book review | Nexus continues in Crux by Ramez Naam
August 9, 2013 by Giulio Prisco
Set in a not-too-distant future, these novels tackle head-on an important conflict of our times: between the libertarian approach (those who think that people should be free to experiment with emerging technologies without harming others) and the authoritarian approach (those who want to control emerging technologies that can be abused for evil ends).
I cannot recommend these two sci-fi thrillers highly enough, and I am very happy to see that NEXUS has been optioned by Paramount for film.
CRUX is the second fiction work of the author of More Than Human: Embracing the Promise of Biological Enhancement and The Infinite Resource: The Power of Ideas on a Finite Planet.
Nanobots link brains
Naam’s first novel NEXUS introduces Nexus — a drinkable, strongly neuroactive, and very illegal street drug.
But not just a drug: it fills the brain with nanobots that can listen to and influence neural activity, and communicate wirelessly with other Nexus nanobots at short range — even with nanobots in another brain.
Nexus signals can be amplified by repeaters — which permits really wild Nexus parties, and transmitted via radio and over the Internet.
In 2040, neuroscientists Kade, Ilya, and Rangan reverse-engineer the Nexus nanobots and develop a new, fully programmable version, with “Nexus 5″ operating system software. (Not to be confused with Google Nexus devices.)
Nexus 5 makes it possible to write programs that run directly in the brain of Nexus users. These include mood-control tools, cognitive enhancers, augmented-reality apps to add new multi-sensory layers to the users’ perceptions, and more practical apps to fight like Bruce Lee and dance like a master — not to mention sex.
Other apps permit long-range telepathic communications and fusion of individual minds into group minds. Buddhist monks had already found out how to use traditional meditation techniques to unleash the power of Nexus nanobots and achieve group consciousness, but the new version is easier to use — instant mind-meld for everyone.
Something happened. Eleven more minds grew larger in her perception. They brightened, swam more fully into focus. They were so full. So alive with thoughts and memories, emotions and desires. Her breathing synchronized with theirs. She closed her eyes and she could see and feel their individual lines of thought.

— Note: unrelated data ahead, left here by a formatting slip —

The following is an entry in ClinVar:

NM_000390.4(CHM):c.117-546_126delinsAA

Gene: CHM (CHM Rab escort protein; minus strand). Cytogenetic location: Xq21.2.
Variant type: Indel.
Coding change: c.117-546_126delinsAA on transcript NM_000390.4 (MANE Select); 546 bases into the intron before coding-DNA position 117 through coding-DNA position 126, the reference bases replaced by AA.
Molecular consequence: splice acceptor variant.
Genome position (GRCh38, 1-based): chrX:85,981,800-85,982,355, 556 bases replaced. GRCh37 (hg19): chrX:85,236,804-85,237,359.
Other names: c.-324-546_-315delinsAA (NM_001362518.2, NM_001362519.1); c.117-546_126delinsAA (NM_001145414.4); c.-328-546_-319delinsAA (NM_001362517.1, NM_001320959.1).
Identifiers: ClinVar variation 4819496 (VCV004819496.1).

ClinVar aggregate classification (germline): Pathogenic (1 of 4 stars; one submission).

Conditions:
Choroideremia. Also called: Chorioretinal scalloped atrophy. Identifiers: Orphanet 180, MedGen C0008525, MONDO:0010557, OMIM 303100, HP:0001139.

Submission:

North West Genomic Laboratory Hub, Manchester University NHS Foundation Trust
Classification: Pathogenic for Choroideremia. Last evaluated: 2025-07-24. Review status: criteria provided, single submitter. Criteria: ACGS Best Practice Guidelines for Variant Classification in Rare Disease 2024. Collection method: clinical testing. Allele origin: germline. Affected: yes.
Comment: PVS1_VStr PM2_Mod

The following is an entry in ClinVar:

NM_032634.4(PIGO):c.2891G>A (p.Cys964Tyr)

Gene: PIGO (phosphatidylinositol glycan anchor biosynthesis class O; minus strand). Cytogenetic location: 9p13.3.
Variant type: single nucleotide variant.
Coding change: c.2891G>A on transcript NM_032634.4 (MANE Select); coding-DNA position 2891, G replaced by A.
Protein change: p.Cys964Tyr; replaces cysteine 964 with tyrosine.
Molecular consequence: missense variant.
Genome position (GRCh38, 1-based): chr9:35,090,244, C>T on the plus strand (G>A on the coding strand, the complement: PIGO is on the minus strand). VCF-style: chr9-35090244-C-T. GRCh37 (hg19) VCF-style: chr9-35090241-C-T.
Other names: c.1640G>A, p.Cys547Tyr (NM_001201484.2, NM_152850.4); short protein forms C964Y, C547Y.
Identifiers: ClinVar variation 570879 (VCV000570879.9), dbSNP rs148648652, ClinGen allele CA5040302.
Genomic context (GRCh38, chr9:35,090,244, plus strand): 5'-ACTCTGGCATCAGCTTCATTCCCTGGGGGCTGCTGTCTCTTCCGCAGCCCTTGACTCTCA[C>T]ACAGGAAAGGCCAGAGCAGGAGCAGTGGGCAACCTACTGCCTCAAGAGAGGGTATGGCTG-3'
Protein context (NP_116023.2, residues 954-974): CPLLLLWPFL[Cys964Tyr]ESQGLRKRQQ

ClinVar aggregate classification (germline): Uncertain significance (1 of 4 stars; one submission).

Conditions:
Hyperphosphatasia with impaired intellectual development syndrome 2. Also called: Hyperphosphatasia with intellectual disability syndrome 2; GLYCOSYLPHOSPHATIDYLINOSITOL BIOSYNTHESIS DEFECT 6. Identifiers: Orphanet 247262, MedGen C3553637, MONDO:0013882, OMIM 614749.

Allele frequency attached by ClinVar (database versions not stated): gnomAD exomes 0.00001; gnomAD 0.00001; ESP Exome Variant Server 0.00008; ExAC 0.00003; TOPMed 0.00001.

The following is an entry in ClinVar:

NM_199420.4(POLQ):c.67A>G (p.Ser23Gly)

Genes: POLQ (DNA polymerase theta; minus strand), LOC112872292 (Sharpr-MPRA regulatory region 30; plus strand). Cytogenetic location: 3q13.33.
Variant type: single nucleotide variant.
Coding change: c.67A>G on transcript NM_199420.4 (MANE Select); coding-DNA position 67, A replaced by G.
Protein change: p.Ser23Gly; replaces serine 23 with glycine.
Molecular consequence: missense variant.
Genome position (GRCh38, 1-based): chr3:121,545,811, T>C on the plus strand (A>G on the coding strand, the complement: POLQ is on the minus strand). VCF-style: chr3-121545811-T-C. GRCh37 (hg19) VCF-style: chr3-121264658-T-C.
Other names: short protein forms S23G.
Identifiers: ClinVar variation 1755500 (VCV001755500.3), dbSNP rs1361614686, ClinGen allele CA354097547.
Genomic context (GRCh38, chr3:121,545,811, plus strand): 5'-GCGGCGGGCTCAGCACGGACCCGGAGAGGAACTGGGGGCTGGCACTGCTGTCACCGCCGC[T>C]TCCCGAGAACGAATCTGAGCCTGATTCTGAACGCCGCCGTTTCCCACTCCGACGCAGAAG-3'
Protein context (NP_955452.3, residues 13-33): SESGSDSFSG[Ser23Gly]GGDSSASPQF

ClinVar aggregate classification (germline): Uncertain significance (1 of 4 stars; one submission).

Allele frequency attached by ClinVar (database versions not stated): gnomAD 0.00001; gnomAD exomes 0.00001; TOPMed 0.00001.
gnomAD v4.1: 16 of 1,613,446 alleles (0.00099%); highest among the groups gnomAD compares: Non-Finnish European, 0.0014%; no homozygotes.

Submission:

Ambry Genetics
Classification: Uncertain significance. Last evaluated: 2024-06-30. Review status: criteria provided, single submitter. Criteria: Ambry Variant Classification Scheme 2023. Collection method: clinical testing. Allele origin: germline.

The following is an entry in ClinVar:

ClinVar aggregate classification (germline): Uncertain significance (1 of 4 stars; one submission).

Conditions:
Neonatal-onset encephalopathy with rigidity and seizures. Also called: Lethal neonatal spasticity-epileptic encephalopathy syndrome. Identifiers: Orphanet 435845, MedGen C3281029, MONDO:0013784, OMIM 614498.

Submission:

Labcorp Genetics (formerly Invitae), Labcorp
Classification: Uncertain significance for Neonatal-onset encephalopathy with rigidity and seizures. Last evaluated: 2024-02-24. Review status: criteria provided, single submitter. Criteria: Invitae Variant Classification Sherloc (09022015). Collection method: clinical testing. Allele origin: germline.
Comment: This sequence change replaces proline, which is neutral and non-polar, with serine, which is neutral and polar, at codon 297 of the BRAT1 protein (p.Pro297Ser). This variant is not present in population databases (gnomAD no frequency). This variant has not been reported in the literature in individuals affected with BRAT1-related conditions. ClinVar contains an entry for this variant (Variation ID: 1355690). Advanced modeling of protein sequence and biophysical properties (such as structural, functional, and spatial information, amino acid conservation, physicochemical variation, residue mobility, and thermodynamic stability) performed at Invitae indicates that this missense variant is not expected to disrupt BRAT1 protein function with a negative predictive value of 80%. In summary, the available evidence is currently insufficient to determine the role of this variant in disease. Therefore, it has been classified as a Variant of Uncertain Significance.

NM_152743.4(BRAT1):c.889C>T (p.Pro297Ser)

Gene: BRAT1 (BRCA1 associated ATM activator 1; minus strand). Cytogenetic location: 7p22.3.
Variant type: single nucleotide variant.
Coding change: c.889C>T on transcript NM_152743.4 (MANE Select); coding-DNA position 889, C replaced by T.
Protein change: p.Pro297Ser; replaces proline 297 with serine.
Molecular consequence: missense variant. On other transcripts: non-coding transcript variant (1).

Nexus released into the wild
Meanwhile, advanced neuroscience and “transhumanist” human-augmentation technologies such as super-strong muscles and graphene-hardened bones are used by both the U.S. and China for war and intelligence, but civilian research is strongly limited by restrictive U.S. laws and international agreements.
The “Chandler Act” is a Patriot Act against human enhancement, reminiscent of the War on Drugs and the War on Terror.
The NSA and the new DHS Emerging Risks Directorate (ERD) brutally fight against the spread of Nexus. But molecular specs of the drug and the Nexus 5 operating system are posted to P2P networks and become an instant hit.
Every hour more variants of the package appeared, mutated, replicated. At 9.08pm EST on Monday, the NSA declared failure to control the propagation of the files outside the United States, sent home the exhausted staff who’d been fighting the infestation for nearly thirty-one hours. Around the globe, the battle over distribution slowed, and curiosity about what had been distributed grew.
“The most important questions in technology are choice and access,” Ramez told me. “When people get access to new technology and can choose for themselves how it’s used, we benefit. When we fight against that, things go wrong.”
The CRUX sequel
A few months after that, as CRUX begins, there are millions of users of Nexus 5, growing fast.
I especially appreciate that transhumanist hackers are portrayed as the good guys in a fight for freedom against the enemies of progress.
Although Ramez tries to present the point of view of the bad guys fairly. Samantha (Sam), a young ERD agent with superhuman physical and mental enhancements, was abused as a child by a ruthless sect using mind-control drugs to force members into submission, and her whole family was killed. She is afraid of Nexus because it can be abused for mind control and coercion.